Since an otherwise legal knife may be classified as dangerous given the circumstances of possession, a “gravity knife” could be the basis of criminal possession charge under § 265.01(2) despite that fact that it is no longer restricted under § 265.01(1).
As of November 1, 2019, an amendment signed into law regarding “undetectable knives,” became effective. The effect of the amendment is to:
- Add a definition of “undetectable knife” to § 265.00,
- Include undetectable knife to § 265.01(2) which also contains the dangerous knife prohibition, and
- Include undetectable knives among the knives and other novelties listed in § 265.10 which are unlawful to manufacture in NY.
We are not aware of crime reporting data that suggested a need for this amendment. The criminal use or possession of what is to be defined as an undetectable knife, could already be charged and prosecuted under the category of dangerous knife. Moreover, as defined in the amendment, an improvised or homemade undetectable knife is excluded;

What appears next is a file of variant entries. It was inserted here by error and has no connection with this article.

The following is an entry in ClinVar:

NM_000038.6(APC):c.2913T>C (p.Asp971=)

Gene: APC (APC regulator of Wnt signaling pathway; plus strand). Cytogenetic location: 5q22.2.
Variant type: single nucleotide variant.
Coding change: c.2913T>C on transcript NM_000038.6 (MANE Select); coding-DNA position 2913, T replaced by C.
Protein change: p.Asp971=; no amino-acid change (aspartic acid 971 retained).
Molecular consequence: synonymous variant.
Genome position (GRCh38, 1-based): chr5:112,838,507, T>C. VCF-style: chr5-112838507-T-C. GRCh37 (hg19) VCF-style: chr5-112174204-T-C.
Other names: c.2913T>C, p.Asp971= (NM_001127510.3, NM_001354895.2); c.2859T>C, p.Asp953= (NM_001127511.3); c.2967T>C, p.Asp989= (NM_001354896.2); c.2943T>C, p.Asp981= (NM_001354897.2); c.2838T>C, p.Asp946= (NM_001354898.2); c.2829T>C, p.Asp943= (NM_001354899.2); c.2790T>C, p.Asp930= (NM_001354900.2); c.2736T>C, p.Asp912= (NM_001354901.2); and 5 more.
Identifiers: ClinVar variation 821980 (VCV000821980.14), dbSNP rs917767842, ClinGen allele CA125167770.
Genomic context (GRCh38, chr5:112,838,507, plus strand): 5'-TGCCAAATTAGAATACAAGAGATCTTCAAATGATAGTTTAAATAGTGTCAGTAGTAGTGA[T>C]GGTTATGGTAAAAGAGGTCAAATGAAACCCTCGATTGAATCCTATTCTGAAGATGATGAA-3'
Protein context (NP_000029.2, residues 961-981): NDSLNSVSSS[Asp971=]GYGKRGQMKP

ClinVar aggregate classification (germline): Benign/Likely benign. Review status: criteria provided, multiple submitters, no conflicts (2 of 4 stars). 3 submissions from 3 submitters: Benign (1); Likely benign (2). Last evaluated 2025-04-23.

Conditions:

“Undetectable knife” means any knife or other instrument, which does not utilize materials that are detectable by a metal detector or magnetometer when set at a standard calibration, that is capable of ready use as a stabbing or cutting weapon and was commercially manufactured to be used as a weapon.
Several commercial knifemakers offer pliable rubber replicas to be used for training purposes. We believe that such items would not be prohibited under the amendment as being neither capable of ready use as a stabbing or cutting weapon; nor manufactured to be used as a weapon. However, an item suitable for stabbing or cutting which resembles a knife and is promoted as a ‘tactical letter opener’ may be prohibited.
One should be aware that since undetectable knife is a part of § 265.01(2) beginning November 2019, possession of such a knife will allow the inference of unlawful intent as discussed below. One should also realize that while a homemade non-detectable knife will not be prohibited under the amendment, such an item can be considered a dangerous knife.